A stable isotope biomarker of marine food intake captures associations between n-3 fatty acid intake and chronic disease risk in a Yup'ik study population, and detects new associations with blood pressure and adiponectin.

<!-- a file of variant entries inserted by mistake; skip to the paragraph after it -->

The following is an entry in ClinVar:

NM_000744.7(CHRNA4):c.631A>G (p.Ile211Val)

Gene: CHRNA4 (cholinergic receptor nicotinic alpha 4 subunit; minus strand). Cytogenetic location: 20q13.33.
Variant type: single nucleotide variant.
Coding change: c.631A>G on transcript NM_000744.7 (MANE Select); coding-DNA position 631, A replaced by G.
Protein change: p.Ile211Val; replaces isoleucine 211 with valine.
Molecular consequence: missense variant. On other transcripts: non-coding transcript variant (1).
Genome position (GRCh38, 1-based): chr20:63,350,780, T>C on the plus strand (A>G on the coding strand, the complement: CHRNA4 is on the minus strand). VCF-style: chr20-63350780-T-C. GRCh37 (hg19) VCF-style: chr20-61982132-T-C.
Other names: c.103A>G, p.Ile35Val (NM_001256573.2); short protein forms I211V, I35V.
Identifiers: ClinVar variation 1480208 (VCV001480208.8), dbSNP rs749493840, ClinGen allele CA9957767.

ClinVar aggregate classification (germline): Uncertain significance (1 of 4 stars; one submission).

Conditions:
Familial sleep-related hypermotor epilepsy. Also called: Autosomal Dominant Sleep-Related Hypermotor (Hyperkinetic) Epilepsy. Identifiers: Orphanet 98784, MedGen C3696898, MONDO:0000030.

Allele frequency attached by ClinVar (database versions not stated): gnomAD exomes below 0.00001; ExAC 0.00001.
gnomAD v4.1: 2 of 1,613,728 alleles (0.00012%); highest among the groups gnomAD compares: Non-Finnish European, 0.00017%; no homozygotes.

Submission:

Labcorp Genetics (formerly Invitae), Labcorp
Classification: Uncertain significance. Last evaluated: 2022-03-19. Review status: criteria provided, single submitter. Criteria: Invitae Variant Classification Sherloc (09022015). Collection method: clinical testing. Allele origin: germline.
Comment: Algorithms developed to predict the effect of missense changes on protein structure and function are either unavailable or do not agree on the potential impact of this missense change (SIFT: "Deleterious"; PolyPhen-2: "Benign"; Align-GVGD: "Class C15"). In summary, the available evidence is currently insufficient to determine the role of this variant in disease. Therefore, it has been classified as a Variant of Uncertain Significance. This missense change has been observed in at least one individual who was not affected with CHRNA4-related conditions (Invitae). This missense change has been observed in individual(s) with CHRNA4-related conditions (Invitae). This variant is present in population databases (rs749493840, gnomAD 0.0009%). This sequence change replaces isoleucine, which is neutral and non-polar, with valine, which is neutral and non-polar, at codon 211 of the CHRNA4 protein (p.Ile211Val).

The nitrogen isotope ratio (δ(15)N) of RBCs has been proposed as a biomarker of marine food intake in Yup'ik people based on strong associations with RBC eicosapentaenoic acid (EPA) and docosahexaenoic acid (DHA). However, EPA and DHA derive from marine fats, whereas elevated δ(15)N derives from marine protein, and these dietary components may have different biologic effects. Whether δ(15)N is similarly associated with chronic disease risk factors compared with RBC EPA and DHA is not known. We used covariate-adjusted linear models to describe biomarker associations with chronic disease risk factors in Yup'ik people, first in a smaller (n = 363) cross-sectional study population using RBC EPA, DHA, and δ(15)N, and then in a larger (n = 772) cross-sectional study population using δ(15)N only. In the smaller sample, associations of RBC EPA, DHA, and δ(15)N with obesity and chronic disease risk factors were similar in direction and significance: δ(15)N was positively associated with total, HDL, and LDL cholesterol, apolipoprotein A-I, and insulin-like growth factor binding protein-3 (IGFBP-3), and inversely associated with triglycerides. Based on comparisons between covariate-adjusted β-coefficients, EPA was more strongly associated with circulating lipids and lipoproteins, whereas δ(15)N was more strongly associated with adipokines, the inflammatory marker interleukin-6, and IGFBP-3. In the larger sample there were new findings for this population: δ(15)N was inversely associated with blood pressure and there was a significant association (with inverse linear and positive quadratic terms) with adiponectin. In conclusion, δ(15)N is a valid measure for evaluating associations between EPA and DHA intake and chronic disease risk in Yup'ik people and may be used in larger studies. By measuring δ(15)N, we report beneficial associations of marine food intake with blood pressure and adiponectin, which may contribute to a lower incidence of some chronic diseases in Yup'ik people.